After a successful military rescue mission to save his nephew, Abraham worshipped the Lord as God Most High and Creator of heaven and earth (Genesis 14:19, 22). By these names and titles, Abraham testified that he was devoted to the supreme God who provided for all of his needs.

God identified himself to Abraham as God Almighty in Genesis 17:1. He intended to fulfill his promise to Abraham in spite of appearances to the contrary. Despite a long delay God Almighty would give Abraham a son through whom he would fulfill his covenant promise to bless all nations of the earth. The stress is on God’s power in the face of human helplessness.

Abraham’s prayer of intercession for the city of Sodom has much to teach us about approaching God. It was respectful and humble. Yet at the same time it was bold in expressing his desires. Abraham’s prayer in Genesis 18:25 was based on an understanding of God’s character, God’s authority and God’s willingness: “Will not the Judge of all the earth do right?” Abraham did not get what he asked for, but he trusted God to always do the right thing, even in judgment.

The name Eternal God is used in Genesis only in 21:33. Abraham invoked this name in worship, remembering that the God who made his unconditional covenant would keep his promises to him and to his descendants after him forever (Genesis 17:8-9).

Abraham’s God was, and is, the God of heaven (Genesis 24:7). He is also the God of earth. I think Abraham’s faith in this God is a beautiful and compelling example to us. He shows us that the transcendent God of heaven is not a remote abstraction beyond the stars, but he is also the God of earth who takes an active and personal interest in his people here.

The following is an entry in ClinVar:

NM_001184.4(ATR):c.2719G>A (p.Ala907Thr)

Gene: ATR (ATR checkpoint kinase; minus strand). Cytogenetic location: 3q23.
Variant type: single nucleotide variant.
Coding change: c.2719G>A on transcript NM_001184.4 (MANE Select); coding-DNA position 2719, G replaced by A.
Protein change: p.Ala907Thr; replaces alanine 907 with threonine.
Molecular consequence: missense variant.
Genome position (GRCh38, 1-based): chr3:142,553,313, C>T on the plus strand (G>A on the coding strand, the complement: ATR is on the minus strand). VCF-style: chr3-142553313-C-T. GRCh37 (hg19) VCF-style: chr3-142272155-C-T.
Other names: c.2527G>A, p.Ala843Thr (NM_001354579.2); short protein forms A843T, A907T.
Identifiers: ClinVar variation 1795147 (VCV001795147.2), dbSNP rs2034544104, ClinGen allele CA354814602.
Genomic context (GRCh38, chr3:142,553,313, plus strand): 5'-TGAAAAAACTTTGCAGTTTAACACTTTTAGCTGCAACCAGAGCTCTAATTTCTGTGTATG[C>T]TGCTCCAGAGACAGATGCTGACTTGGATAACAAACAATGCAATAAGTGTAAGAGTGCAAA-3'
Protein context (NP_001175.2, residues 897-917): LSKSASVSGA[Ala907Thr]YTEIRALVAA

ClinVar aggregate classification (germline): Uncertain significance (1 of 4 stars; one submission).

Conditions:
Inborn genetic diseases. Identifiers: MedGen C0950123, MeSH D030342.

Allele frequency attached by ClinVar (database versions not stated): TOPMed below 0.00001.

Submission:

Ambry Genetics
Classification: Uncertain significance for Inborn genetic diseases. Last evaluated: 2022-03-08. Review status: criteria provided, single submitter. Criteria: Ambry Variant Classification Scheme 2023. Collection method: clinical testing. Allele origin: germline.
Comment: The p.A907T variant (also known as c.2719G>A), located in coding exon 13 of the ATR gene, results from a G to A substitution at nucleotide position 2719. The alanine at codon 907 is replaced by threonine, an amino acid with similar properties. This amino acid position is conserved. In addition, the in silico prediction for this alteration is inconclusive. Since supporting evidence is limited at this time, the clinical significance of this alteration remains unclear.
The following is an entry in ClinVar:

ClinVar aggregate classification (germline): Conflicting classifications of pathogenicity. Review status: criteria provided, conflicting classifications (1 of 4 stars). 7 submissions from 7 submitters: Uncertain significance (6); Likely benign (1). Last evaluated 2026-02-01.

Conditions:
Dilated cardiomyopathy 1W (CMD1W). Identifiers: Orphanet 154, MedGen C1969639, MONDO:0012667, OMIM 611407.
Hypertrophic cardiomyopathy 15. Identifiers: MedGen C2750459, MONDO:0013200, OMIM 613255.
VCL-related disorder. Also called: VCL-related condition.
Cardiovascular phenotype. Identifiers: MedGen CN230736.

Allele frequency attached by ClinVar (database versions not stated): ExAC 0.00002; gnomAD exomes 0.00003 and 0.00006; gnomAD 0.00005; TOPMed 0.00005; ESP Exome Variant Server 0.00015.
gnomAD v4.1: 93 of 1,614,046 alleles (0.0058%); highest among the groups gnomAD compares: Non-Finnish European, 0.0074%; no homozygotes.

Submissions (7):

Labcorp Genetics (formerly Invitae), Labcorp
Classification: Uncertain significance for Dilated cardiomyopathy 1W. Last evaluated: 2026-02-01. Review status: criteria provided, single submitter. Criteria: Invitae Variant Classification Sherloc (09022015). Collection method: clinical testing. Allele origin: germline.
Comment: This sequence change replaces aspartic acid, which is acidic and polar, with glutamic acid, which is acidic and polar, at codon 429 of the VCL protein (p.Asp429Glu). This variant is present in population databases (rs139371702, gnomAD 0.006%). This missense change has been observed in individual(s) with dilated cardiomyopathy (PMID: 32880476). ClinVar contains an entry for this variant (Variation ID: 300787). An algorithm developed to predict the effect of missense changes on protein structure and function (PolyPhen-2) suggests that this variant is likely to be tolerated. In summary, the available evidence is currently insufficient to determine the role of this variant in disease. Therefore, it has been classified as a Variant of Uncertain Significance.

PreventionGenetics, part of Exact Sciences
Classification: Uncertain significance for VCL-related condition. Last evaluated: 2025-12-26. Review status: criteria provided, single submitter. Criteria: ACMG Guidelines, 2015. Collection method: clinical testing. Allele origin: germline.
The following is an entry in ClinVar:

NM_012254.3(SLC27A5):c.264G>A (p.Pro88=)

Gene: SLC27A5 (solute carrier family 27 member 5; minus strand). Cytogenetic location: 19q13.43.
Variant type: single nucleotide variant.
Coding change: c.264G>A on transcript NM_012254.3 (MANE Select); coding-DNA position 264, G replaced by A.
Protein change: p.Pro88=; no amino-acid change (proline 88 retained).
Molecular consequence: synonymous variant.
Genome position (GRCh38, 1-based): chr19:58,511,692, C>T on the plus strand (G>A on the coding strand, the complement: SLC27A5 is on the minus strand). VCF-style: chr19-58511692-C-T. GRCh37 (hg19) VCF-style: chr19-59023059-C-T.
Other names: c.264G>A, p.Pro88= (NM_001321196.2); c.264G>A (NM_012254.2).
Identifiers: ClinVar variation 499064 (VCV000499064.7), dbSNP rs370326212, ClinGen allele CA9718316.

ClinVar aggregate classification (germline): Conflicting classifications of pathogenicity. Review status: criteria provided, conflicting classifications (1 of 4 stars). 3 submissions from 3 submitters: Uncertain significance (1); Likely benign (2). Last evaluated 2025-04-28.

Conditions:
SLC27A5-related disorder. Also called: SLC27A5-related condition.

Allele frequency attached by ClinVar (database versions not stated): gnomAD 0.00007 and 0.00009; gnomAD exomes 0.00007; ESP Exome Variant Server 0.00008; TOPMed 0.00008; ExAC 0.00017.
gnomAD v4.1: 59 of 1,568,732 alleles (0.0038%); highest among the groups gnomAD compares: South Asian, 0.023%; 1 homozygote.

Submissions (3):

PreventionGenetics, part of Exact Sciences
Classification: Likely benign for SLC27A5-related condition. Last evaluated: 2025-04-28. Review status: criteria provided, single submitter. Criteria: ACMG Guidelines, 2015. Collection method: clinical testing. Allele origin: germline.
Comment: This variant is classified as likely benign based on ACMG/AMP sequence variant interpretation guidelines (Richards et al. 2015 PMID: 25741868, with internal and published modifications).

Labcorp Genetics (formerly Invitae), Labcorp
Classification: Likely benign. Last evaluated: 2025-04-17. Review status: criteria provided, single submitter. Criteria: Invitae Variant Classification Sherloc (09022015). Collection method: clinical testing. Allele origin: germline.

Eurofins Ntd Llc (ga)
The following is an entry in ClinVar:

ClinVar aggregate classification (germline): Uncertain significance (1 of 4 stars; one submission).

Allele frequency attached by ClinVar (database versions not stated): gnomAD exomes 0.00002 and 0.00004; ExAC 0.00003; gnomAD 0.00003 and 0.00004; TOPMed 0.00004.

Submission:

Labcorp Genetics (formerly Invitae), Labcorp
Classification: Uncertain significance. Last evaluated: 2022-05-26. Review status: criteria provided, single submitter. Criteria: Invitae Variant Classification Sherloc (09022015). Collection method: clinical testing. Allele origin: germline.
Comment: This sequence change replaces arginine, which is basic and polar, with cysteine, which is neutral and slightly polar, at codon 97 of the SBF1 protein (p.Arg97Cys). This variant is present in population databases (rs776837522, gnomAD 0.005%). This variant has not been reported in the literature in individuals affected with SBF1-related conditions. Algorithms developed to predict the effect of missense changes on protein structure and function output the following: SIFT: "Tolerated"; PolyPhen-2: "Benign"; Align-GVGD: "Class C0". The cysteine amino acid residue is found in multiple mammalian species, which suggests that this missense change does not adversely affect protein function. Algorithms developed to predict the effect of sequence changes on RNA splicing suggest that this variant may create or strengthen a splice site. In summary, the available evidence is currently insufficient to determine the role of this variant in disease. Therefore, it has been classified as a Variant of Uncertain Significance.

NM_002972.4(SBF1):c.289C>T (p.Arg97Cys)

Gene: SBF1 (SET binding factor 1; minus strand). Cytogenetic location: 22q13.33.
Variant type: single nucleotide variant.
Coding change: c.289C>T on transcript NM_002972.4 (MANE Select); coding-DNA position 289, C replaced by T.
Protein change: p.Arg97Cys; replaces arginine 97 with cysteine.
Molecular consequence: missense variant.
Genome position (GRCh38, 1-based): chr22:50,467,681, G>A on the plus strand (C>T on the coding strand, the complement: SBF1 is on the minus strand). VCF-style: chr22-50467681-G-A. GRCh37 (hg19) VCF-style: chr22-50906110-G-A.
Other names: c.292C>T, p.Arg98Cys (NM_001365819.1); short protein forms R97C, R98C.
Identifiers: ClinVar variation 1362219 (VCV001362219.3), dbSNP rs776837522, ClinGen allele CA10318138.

As Connie and I have been reminded of Abraham’s faith, I have been praying for a greater faith in this living, personal God. Romans 4:20-22 says of Abraham: “Yet he did not waver through unbelief regarding the promise of God, but was strengthened in his faith and gave glory to God, being fully persuaded that God had power to do what he had promised. This is why it was credited to him as righteousness.”

Pastor Randy Faulkner

Come to the Table

Billy Graham related the tender story of the Scottish theologian John Duncan of Edinburgh. As Communion was observed in the church on one occasion, the elements were passed to a teenage girl. Duncan saw her turn her head and motion for the elder to take the cup away — she couldn’t drink it. John Duncan reached over, touched her shoulder, and whispered, “Take it Lassie. It’s for sinners!”